How data can empower patients to personalize and improve their cancer treatment


As originally published on

Cancer treatment is not one-size-fits-all. Thanks to medical advancements, people receiving a cancer diagnosis might have many potential treatment options, ranging from established, “tried-and-true” treatments to experimental ones. But in many cases, it’s up to you, the patient, to drive conversations with your medical team about the options and determine which treatments are best for you.

Data can help. Data is behind the explosion of “precision medicine” and “personalized medicine”—and now, data can be used to identify the best treatment options for an individual.

While it can be difficult to gather this personal health data—which can be spread out across a variety of sources including difficult-to-decipher doctors’ notes and medical records—it’s worth the time and effort to land on the best treatment for you. And fortunately, new technology, such as tumor gene sequencing, electronic medical records, and mobile apps, can help you access and manage this data, enabling you to proactively participate in what used to be a closed system.

To access your data, you need to be persistent

It’s difficult to access and manage your personal health data, especially when you and your loved ones are feeling scared, depressed, anxious, and hyper-aware that time is of the essence. But you need to break through the barriers to get the best possible treatment.

You need to be persistent. When I was diagnosed with lymphoma in July 2018, I asked for the tumor’s DNA to be analyzed (or “sequenced”) to help determine my best treatment options. My doctor agreed, but the sequencing was repeatedly delayed. Finally, in May 2019, 10 months later, I was informed the sequencing was complete and my oncologist would review the results at my next appointment in August.

Fortunately, the prognosis was good: my cancer should not progress in the next five years.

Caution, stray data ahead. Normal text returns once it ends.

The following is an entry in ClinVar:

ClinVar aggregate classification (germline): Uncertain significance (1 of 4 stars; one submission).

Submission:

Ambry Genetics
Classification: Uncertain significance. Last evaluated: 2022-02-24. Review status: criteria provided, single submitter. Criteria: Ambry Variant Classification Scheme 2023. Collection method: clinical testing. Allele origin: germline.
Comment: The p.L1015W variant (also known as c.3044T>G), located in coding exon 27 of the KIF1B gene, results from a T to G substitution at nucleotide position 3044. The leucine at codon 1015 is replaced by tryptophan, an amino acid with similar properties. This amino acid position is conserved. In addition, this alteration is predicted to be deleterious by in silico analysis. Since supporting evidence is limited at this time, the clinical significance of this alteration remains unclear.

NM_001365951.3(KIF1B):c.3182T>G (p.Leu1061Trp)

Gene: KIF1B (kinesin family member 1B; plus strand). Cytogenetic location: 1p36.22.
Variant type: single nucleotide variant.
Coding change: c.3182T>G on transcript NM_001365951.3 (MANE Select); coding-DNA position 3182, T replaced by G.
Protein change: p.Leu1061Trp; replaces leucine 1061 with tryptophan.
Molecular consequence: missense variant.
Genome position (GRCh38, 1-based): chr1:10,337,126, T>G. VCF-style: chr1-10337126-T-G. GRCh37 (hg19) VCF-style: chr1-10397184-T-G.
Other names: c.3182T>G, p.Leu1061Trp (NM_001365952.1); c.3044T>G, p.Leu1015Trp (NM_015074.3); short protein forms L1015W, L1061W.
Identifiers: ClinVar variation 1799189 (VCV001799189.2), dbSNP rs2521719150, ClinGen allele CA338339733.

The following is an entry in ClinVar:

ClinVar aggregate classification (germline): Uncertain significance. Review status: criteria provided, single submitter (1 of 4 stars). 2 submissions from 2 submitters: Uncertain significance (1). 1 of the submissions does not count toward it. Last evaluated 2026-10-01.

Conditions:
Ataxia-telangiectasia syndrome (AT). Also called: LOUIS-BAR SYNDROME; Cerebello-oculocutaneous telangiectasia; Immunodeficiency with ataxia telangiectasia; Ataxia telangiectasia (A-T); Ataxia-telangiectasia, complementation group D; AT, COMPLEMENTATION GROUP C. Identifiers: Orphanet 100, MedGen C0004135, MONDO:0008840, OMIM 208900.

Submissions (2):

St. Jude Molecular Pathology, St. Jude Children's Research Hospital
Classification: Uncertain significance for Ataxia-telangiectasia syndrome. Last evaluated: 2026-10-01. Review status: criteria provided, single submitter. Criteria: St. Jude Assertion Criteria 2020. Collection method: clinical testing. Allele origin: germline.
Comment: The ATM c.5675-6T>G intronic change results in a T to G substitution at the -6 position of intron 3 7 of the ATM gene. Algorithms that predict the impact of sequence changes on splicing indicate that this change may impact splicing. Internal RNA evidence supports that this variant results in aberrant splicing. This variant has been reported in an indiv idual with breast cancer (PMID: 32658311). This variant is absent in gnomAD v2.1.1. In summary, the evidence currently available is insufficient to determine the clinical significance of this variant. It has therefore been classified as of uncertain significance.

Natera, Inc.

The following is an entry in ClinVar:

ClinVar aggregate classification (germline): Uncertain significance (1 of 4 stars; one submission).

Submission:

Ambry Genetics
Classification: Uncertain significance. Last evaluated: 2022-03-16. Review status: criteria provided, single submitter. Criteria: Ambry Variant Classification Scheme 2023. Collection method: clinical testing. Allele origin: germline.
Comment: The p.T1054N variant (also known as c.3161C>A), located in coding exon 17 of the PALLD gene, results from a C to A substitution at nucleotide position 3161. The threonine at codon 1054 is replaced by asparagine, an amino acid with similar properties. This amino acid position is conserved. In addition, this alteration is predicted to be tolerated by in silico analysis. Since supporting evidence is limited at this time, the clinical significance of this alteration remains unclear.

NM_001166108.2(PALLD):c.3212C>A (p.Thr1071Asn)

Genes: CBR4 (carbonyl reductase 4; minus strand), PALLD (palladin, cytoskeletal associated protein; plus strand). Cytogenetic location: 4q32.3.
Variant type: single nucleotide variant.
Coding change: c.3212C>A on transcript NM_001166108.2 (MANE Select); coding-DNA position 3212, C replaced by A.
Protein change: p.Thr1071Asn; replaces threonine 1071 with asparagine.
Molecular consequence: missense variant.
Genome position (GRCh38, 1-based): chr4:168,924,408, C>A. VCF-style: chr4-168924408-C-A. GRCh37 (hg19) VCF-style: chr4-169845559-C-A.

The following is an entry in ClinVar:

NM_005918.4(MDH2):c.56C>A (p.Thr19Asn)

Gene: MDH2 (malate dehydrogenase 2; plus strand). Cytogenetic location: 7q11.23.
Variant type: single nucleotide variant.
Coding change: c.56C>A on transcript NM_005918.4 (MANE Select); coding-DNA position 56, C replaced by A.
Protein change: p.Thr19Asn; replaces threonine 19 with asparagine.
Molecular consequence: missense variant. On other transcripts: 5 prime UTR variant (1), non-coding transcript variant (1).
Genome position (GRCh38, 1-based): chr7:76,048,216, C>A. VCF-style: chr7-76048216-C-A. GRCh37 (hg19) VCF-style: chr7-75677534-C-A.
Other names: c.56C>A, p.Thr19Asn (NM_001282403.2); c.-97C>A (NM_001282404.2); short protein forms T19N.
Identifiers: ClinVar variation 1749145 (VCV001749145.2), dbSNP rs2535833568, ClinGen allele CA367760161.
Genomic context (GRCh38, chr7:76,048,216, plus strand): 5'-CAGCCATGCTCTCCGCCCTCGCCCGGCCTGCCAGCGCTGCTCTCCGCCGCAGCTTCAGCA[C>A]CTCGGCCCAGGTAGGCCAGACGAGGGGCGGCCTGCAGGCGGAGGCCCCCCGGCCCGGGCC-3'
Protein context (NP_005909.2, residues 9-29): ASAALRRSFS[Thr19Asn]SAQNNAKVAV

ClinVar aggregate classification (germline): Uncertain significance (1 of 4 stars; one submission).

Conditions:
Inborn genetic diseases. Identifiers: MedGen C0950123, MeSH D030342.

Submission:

Even if you manage to get the data, it’s challenging to transfer it from one hospital to another. Former U.S. Vice President Joe Biden described these challenges following his son Beau’s diagnosis of Stage 4 glioblastoma, a serious brain cancer. “I’d like to say there is widely distributed and applied techniques and mechanisms to share data among researchers, clinicians, and patients, but I can’t. I’d like to be able to say that cancer diagnosis in St. Louis is decipherable by another doctor in Memphis, in the case of a patient who moves or seeks a second opinion, but I can’t say that,” he said. Similarly, a close friend of mine, whose wife was diagnosed with ovarian cancer, spent several days combing through thousands of pages of his wife’s medical records to prepare for appointments to get second and third opinions as her treatment options began to dwindle.

Why manage your health data now?

What can happen if you can’t access all of your information? Doctors will start with the conventional treatment, which can have harmful side effects, if the treatment even works on your cancer. You might miss out on clinical trials, targeted therapies, or off-label drugs, which can be more effective and less invasive. You can miss integration of your health history, oncology, nutrition, etc. And you can miss errors, such as wrong diagnoses and medication interactions, which can lead to serious complications.

There is an explosion of data you can gather about yourself: your medical history and records; gene sequencing of the tumor, healthy tissues, messenger RNA, and your microbiome; and data from personal monitoring devices, like an Apple Watch. At the same time, there is an explosion of possible therapies, and the speed of change in diagnostics, therapies, and the standard of care is accelerating. Healthcare experts struggle to match health data with appropriate treatment options.

Fortunately, there’s an app for that.

Improve your treatment, improve the healthcare system

By using new health data management services like mobile apps, individuals hold the power to drive and improve their treatment as well as accelerate improvement in the healthcare system.

Consider the speed with which consumers adopted AirBnB, Amazon, Uber—dramatically disrupting incumbent hotels, retailers, and taxi companies who had been slow to change. By adopting data services, consumers—patients—can push hospitals, physicians, and payers to change, too. This disruption may overwhelm them with data, and they may resist or even raise some costs. By bringing your data to your trusted healthcare team, however, you can help accelerate the potential for personalized care (and the potential for lower costs) for everyone.

When using apps or other data management services, it’s important to ask yourself two questions. First, are you trying to manage your cancer-related data, your DNA data, your medical records data, or all of the above? Second, is your goal to manage your data to get personalized care in the immediate term, to provide your data to medical research, or both?